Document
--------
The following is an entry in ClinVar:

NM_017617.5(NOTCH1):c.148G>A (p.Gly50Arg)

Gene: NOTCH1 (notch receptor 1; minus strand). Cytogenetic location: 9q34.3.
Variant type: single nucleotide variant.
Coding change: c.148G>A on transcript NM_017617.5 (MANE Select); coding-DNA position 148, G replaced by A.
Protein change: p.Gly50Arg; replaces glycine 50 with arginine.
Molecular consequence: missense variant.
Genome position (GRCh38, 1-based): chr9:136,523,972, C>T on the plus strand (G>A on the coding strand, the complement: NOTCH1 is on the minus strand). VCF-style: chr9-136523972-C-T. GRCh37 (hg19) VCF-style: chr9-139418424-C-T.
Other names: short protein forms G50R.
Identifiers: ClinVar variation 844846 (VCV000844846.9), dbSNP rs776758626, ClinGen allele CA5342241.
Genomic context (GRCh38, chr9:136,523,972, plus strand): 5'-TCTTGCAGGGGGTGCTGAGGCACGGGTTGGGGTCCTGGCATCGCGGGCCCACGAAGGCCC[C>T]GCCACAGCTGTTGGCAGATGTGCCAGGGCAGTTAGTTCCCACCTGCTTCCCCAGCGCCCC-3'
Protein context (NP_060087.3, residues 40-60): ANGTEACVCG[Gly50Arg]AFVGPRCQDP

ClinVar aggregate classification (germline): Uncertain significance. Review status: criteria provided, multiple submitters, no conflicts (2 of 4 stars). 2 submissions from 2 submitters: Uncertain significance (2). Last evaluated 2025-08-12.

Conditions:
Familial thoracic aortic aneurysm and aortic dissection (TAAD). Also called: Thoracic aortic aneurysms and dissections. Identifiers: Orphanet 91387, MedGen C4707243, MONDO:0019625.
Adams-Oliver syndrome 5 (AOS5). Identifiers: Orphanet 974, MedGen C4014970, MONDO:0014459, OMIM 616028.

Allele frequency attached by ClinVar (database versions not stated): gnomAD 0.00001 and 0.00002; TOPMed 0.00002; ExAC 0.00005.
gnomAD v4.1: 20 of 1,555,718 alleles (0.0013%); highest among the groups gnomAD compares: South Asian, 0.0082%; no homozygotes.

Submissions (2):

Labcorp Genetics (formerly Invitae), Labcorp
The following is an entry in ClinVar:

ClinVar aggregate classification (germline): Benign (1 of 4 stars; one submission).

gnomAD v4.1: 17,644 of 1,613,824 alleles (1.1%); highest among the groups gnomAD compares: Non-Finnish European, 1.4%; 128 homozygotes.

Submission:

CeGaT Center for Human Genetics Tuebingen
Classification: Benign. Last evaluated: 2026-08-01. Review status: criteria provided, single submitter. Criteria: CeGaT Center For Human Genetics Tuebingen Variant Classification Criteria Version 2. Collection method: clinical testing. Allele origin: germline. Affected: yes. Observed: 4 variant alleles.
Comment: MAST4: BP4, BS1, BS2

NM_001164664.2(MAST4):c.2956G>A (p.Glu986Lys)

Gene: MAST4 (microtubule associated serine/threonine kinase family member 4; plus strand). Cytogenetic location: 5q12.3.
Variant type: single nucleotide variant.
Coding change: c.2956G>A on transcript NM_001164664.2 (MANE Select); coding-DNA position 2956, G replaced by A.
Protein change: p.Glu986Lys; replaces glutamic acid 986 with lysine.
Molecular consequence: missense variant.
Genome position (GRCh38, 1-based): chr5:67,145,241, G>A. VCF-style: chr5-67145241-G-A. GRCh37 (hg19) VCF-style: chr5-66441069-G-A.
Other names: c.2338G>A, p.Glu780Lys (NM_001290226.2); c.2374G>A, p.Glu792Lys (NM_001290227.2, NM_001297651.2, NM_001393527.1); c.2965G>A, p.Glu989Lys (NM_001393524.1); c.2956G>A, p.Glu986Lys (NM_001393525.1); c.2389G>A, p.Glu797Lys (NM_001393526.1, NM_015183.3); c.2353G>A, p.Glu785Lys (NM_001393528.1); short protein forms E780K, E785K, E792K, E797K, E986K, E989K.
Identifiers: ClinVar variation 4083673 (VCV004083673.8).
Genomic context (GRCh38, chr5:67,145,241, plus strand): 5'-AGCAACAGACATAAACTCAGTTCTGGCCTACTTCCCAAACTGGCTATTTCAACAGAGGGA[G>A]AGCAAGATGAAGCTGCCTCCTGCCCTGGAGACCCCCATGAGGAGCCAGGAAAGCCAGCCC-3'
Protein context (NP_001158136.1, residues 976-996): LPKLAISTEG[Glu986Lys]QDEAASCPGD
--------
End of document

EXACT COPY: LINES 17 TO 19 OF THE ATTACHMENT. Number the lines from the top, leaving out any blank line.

Allele frequency attached by ClinVar (database versions not stated): gnomAD 0.00001 and 0.00002; TOPMed 0.00002; ExAC 0.00005.
gnomAD v4.1: 20 of 1,555,718 alleles (0.0013%); highest among the groups gnomAD compares: South Asian, 0.0082%; no homozygotes.

Submissions (2):